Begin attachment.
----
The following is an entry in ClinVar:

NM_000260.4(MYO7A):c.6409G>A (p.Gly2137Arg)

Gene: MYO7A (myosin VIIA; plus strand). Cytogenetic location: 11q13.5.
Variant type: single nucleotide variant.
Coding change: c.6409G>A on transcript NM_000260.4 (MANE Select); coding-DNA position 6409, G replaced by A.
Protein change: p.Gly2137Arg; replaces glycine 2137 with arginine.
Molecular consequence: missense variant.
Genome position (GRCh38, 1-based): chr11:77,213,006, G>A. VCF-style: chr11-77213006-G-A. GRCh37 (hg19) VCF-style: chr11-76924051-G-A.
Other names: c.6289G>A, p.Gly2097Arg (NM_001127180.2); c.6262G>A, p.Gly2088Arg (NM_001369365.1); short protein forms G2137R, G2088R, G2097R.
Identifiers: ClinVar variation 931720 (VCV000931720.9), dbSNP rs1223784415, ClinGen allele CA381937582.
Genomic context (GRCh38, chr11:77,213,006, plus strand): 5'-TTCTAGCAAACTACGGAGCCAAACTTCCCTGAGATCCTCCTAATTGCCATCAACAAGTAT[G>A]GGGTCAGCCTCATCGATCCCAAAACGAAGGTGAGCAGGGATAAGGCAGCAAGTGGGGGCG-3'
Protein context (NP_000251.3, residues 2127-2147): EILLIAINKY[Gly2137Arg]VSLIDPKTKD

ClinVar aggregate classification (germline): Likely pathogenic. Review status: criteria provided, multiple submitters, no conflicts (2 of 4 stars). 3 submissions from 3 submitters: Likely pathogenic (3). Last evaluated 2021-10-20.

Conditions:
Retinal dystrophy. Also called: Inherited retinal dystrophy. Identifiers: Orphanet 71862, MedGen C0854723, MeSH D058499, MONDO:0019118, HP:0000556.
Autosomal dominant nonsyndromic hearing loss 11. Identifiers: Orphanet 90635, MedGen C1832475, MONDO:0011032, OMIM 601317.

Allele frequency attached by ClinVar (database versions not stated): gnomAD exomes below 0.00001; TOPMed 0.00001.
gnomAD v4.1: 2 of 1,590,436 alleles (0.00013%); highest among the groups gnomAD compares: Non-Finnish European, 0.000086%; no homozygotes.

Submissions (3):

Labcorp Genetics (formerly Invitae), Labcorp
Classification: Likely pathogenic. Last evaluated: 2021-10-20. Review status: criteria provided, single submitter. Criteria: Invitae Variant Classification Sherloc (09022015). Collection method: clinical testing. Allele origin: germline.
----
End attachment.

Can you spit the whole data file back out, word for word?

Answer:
The following is an entry in ClinVar:

NM_000260.4(MYO7A):c.6409G>A (p.Gly2137Arg)

Gene: MYO7A (myosin VIIA; plus strand). Cytogenetic location: 11q13.5.
Variant type: single nucleotide variant.
Coding change: c.6409G>A on transcript NM_000260.4 (MANE Select); coding-DNA position 6409, G replaced by A.
Protein change: p.Gly2137Arg; replaces glycine 2137 with arginine.
Molecular consequence: missense variant.
Genome position (GRCh38, 1-based): chr11:77,213,006, G>A. VCF-style: chr11-77213006-G-A. GRCh37 (hg19) VCF-style: chr11-76924051-G-A.
Other names: c.6289G>A, p.Gly2097Arg (NM_001127180.2); c.6262G>A, p.Gly2088Arg (NM_001369365.1); short protein forms G2137R, G2088R, G2097R.
Identifiers: ClinVar variation 931720 (VCV000931720.9), dbSNP rs1223784415, ClinGen allele CA381937582.
Genomic context (GRCh38, chr11:77,213,006, plus strand): 5'-TTCTAGCAAACTACGGAGCCAAACTTCCCTGAGATCCTCCTAATTGCCATCAACAAGTAT[G>A]GGGTCAGCCTCATCGATCCCAAAACGAAGGTGAGCAGGGATAAGGCAGCAAGTGGGGGCG-3'
Protein context (NP_000251.3, residues 2127-2147): EILLIAINKY[Gly2137Arg]VSLIDPKTKD

ClinVar aggregate classification (germline): Likely pathogenic. Review status: criteria provided, multiple submitters, no conflicts (2 of 4 stars). 3 submissions from 3 submitters: Likely pathogenic (3). Last evaluated 2021-10-20.

Conditions:
Retinal dystrophy. Also called: Inherited retinal dystrophy. Identifiers: Orphanet 71862, MedGen C0854723, MeSH D058499, MONDO:0019118, HP:0000556.
Autosomal dominant nonsyndromic hearing loss 11. Identifiers: Orphanet 90635, MedGen C1832475, MONDO:0011032, OMIM 601317.

Allele frequency attached by ClinVar (database versions not stated): gnomAD exomes below 0.00001; TOPMed 0.00001.
gnomAD v4.1: 2 of 1,590,436 alleles (0.00013%); highest among the groups gnomAD compares: Non-Finnish European, 0.000086%; no homozygotes.

Submissions (3):

Labcorp Genetics (formerly Invitae), Labcorp
Classification: Likely pathogenic. Last evaluated: 2021-10-20. Review status: criteria provided, single submitter. Criteria: Invitae Variant Classification Sherloc (09022015). Collection method: clinical testing. Allele origin: germline.